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Insulating loft in 'house within a house'

Discussion in 'Building' started by locoloic, 30 Oct 2018.

  1. locoloic

    locoloic

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    Hi all,
    I'm looking to replace the insulation in my loft which has compacted and become old and nasty. There was maybe 100mm, but appears to have packed down to half that in areas. So, nice and easy, I'm aiming to put 100mm in between the ceiling joists, then add some loft stilts, and stick another 170mm perpendicular to the joists, bringing me up to 270mm.

    My question is this, however: the house is VERY old (~1590), and has a thick (900mm) solid granite outer wall. Around the 60's or 70's, they effectively built a house within a house, with what I believe is a single block pinned to that outer wall, and goes up a floor to the loft/roof base level.

    That void is pretty big, with chimneys on the gable ends, so the gap in between the chimneys and the inner wall is 2-3 inches, but nearly two feet in the other areas, going the whole height of the house.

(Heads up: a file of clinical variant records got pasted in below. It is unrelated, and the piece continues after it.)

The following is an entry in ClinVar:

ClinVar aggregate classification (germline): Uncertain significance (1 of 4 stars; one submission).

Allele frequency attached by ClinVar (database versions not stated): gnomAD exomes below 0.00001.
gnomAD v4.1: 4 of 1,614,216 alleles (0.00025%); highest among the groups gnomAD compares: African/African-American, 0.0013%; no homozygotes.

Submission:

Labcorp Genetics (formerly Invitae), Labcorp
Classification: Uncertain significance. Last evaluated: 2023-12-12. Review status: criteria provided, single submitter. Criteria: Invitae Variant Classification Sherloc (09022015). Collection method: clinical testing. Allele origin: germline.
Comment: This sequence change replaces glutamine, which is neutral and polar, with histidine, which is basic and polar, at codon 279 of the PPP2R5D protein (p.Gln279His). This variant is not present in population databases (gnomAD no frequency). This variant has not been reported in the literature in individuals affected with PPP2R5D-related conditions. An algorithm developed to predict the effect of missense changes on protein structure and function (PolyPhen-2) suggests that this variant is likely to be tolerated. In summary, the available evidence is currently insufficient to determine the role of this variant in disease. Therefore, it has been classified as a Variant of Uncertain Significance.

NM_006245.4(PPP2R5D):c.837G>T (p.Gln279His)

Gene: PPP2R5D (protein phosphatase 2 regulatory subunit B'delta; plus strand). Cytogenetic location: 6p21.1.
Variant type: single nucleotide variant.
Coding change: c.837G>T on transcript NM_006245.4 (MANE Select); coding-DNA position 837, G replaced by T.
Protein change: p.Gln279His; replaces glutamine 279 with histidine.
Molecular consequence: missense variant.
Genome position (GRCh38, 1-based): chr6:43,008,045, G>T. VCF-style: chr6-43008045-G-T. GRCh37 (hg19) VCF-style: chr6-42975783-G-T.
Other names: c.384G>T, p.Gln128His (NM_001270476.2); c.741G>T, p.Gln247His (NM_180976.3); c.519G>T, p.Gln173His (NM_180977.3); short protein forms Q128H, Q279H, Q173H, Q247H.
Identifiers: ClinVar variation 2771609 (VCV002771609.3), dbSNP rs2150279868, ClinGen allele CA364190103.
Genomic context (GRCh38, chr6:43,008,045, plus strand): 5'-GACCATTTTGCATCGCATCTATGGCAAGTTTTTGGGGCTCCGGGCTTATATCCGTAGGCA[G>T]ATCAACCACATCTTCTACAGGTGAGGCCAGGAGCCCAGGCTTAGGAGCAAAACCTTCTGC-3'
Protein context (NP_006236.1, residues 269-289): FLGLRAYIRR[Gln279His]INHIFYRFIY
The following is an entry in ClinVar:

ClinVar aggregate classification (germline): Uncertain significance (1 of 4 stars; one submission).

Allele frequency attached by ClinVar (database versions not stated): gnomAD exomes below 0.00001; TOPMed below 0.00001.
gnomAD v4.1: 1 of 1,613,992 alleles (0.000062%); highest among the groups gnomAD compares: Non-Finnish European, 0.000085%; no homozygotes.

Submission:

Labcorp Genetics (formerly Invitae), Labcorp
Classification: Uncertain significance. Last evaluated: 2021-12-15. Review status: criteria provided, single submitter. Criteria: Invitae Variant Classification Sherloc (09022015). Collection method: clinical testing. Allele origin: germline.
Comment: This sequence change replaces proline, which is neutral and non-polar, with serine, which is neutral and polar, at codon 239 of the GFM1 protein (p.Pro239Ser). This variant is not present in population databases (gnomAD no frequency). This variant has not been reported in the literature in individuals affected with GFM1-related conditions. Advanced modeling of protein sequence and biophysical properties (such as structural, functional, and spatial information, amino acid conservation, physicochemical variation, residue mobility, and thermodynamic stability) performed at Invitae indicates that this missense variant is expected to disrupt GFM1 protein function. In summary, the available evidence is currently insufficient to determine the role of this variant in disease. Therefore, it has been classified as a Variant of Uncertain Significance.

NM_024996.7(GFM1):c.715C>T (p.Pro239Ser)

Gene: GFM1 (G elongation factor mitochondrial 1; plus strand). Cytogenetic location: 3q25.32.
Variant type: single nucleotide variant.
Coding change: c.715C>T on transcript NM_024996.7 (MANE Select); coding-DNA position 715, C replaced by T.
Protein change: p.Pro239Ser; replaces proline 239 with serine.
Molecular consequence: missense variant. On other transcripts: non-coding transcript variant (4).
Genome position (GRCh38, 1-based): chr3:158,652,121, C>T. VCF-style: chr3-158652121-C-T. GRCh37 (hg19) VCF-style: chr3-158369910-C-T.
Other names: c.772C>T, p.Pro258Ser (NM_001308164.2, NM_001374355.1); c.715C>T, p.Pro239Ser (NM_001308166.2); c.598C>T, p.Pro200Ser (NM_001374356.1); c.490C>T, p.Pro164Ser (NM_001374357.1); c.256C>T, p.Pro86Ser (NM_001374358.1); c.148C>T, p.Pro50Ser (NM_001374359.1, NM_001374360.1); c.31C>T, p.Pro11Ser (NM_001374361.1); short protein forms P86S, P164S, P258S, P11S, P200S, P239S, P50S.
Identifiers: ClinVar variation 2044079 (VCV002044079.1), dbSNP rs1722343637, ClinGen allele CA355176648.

My thoughts were to mount some joist hangers and put some woodwork down which I could then insulate over in order to 'cap' that big cavity, but my concern is that I'll be trapping moisture in, which could cause me major issues down the line. If the house if effectivly a single block, it would make sense to limit the amount of heat lost that way.

    I hope I've described that reasonably - please see photos from inside the lofe. You can see the wooden flooring over the 'house within the house' area of the loft and the outer layer of 60's blockwork, followed by the *BIG* cavity that goes all the way down to ground level. There is a cavity like this in each corner. The second photos is the more narrow cavity in front of the chimney, looking all the way down to ground level.

    Any thoughts welcome!!
     

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